NHS culture ''rewards mediocrity'' in management

12 July 2013

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12 July 2013 | Adam Leach

Senior management and procurement professionals within the NHS have failed to become more innovative because they fear being punished for failing, according to an NHS director.

Speaking at the Westminster Health Forum, yesterday, Mark Smith, director of performance and development at NHS South Commissioning Support Unit, proposed that the management culture “rewards mediocrity”. He argued that innovation has yet to flourish in the national health supply chain as punishment outweighs praise.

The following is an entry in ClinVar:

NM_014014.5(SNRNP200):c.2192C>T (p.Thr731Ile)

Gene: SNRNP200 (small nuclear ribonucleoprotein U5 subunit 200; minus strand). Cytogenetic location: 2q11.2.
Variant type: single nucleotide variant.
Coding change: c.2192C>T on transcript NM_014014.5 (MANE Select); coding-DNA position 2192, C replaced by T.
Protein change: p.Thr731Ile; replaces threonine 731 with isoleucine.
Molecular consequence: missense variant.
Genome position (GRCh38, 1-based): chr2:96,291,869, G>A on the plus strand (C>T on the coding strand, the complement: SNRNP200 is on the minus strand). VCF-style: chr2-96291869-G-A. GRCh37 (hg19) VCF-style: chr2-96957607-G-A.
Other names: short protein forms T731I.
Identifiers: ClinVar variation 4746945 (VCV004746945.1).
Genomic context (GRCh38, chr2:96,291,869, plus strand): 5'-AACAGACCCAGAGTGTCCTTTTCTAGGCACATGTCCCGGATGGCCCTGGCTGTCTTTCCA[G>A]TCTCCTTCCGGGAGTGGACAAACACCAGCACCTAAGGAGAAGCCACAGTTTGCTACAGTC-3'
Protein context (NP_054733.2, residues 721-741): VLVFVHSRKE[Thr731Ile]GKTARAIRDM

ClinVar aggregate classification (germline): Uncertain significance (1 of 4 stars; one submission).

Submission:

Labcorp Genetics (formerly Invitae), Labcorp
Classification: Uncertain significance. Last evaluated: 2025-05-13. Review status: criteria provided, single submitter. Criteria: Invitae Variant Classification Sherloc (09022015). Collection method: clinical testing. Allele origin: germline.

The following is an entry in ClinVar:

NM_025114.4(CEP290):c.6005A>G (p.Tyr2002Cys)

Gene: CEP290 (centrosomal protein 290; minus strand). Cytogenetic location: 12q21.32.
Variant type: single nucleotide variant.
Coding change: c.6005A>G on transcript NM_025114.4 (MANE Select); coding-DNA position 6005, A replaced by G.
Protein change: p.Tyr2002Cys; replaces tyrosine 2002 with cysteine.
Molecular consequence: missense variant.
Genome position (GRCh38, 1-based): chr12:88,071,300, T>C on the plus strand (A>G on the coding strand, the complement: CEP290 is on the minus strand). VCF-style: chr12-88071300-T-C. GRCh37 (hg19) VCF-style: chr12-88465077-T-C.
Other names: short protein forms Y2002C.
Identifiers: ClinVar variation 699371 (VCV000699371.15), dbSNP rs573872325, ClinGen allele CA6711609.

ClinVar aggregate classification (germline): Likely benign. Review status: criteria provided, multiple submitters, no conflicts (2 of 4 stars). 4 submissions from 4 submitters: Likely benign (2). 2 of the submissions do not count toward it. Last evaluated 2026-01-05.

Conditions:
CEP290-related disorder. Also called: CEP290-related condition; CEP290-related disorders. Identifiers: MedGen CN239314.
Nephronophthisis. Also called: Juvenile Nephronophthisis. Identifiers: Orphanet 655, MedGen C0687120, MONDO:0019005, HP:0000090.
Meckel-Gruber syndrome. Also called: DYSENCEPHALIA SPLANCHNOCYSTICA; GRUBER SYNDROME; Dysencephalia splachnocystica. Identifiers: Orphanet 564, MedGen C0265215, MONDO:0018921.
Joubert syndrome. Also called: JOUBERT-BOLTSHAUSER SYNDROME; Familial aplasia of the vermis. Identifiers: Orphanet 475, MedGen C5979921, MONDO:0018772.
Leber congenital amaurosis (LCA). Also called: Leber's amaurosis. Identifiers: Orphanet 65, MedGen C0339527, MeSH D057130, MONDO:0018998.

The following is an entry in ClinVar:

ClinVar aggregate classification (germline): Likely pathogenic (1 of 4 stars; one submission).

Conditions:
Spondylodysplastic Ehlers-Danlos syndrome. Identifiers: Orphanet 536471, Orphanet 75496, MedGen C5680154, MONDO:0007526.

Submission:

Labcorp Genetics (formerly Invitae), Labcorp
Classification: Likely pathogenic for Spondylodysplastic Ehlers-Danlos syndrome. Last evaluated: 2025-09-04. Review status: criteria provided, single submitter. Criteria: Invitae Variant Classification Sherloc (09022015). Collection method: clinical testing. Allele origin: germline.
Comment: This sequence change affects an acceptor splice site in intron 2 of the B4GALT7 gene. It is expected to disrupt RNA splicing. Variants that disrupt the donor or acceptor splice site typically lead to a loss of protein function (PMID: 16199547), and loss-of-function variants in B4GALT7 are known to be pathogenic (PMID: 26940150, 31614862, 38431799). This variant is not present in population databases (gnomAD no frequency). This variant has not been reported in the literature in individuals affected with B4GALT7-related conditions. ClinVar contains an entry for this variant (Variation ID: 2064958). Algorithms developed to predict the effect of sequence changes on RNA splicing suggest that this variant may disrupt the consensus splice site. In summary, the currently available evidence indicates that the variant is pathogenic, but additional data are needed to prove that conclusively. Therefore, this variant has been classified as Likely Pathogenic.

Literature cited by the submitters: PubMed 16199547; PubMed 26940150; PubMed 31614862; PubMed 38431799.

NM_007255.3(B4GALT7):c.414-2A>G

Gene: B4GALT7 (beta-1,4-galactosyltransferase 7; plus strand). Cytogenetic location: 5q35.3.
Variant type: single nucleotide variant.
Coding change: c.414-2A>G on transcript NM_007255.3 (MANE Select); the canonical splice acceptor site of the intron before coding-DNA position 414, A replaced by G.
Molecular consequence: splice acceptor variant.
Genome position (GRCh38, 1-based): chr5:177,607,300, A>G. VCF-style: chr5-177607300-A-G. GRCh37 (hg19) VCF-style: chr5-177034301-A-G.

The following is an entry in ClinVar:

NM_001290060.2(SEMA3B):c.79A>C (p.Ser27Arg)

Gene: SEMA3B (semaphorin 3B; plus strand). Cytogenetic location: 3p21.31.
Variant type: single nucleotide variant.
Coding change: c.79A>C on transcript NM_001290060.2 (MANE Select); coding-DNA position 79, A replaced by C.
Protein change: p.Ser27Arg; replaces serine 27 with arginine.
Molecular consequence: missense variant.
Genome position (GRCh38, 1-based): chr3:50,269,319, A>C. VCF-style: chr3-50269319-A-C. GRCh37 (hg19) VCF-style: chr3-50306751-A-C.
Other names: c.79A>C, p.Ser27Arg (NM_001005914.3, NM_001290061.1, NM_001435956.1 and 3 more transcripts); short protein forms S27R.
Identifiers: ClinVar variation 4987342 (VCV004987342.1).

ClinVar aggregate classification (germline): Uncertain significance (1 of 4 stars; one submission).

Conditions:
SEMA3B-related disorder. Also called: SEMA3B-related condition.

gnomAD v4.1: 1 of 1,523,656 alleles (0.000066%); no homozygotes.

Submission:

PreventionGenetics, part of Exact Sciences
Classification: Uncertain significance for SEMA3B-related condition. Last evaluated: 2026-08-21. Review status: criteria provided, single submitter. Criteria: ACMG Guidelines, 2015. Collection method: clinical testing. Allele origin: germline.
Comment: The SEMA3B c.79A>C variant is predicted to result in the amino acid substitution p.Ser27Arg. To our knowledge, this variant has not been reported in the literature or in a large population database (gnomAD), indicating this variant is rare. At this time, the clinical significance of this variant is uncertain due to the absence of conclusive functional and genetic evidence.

Addressing the audience of buyers and suppliers from the health sector, he said: “For NHS managers, the penalty for failure is so much bigger than the reward for success. If that is the case, it inevitably rewards mediocrity because people behave in such a way that they limit the potential to damage themselves.”

However, he proposed that under the new arrangements, where commissioning groups will be headed up by clinicians, there will be a greater appetite for taking risks. This, he proposed, is down to their having “less to lose”. Quoting a doctor who is to head up one of the groups, he said: “If somebody wants to sack me after a year then they can go ahead, because I’ll go back to just being a GP.”

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